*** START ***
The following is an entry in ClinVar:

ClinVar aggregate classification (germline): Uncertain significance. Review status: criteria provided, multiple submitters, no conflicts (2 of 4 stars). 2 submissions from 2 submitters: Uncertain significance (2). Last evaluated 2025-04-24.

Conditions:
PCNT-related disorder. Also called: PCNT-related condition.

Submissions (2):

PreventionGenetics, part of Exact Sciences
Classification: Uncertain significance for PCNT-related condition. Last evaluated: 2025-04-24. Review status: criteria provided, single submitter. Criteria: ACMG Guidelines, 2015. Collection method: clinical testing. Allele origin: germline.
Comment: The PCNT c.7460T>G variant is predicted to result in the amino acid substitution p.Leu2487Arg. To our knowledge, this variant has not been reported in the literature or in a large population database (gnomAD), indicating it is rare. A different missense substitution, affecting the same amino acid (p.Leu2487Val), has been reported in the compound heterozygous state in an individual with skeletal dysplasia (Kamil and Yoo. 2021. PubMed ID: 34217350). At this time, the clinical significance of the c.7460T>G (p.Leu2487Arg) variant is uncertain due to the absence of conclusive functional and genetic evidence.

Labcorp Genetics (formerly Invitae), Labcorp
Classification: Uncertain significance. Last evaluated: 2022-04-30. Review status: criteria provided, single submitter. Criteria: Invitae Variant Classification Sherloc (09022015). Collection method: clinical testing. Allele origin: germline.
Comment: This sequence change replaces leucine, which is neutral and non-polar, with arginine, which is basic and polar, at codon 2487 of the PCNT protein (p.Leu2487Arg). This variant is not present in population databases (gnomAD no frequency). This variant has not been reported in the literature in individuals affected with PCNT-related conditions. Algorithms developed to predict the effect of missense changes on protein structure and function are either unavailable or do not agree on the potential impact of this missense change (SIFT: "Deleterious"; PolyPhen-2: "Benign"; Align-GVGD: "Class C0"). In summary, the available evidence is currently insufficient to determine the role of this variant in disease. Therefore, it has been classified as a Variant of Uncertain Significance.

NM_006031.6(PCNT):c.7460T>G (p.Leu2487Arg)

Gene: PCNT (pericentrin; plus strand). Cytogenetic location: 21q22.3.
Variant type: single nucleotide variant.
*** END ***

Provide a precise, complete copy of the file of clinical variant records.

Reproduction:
The following is an entry in ClinVar:

ClinVar aggregate classification (germline): Uncertain significance. Review status: criteria provided, multiple submitters, no conflicts (2 of 4 stars). 2 submissions from 2 submitters: Uncertain significance (2). Last evaluated 2025-04-24.

Conditions:
PCNT-related disorder. Also called: PCNT-related condition.

Submissions (2):

PreventionGenetics, part of Exact Sciences
Classification: Uncertain significance for PCNT-related condition. Last evaluated: 2025-04-24. Review status: criteria provided, single submitter. Criteria: ACMG Guidelines, 2015. Collection method: clinical testing. Allele origin: germline.
Comment: The PCNT c.7460T>G variant is predicted to result in the amino acid substitution p.Leu2487Arg. To our knowledge, this variant has not been reported in the literature or in a large population database (gnomAD), indicating it is rare. A different missense substitution, affecting the same amino acid (p.Leu2487Val), has been reported in the compound heterozygous state in an individual with skeletal dysplasia (Kamil and Yoo. 2021. PubMed ID: 34217350). At this time, the clinical significance of the c.7460T>G (p.Leu2487Arg) variant is uncertain due to the absence of conclusive functional and genetic evidence.

Labcorp Genetics (formerly Invitae), Labcorp
Classification: Uncertain significance. Last evaluated: 2022-04-30. Review status: criteria provided, single submitter. Criteria: Invitae Variant Classification Sherloc (09022015). Collection method: clinical testing. Allele origin: germline.
Comment: This sequence change replaces leucine, which is neutral and non-polar, with arginine, which is basic and polar, at codon 2487 of the PCNT protein (p.Leu2487Arg). This variant is not present in population databases (gnomAD no frequency). This variant has not been reported in the literature in individuals affected with PCNT-related conditions. Algorithms developed to predict the effect of missense changes on protein structure and function are either unavailable or do not agree on the potential impact of this missense change (SIFT: "Deleterious"; PolyPhen-2: "Benign"; Align-GVGD: "Class C0"). In summary, the available evidence is currently insufficient to determine the role of this variant in disease. Therefore, it has been classified as a Variant of Uncertain Significance.

NM_006031.6(PCNT):c.7460T>G (p.Leu2487Arg)

Gene: PCNT (pericentrin; plus strand). Cytogenetic location: 21q22.3.
Variant type: single nucleotide variant.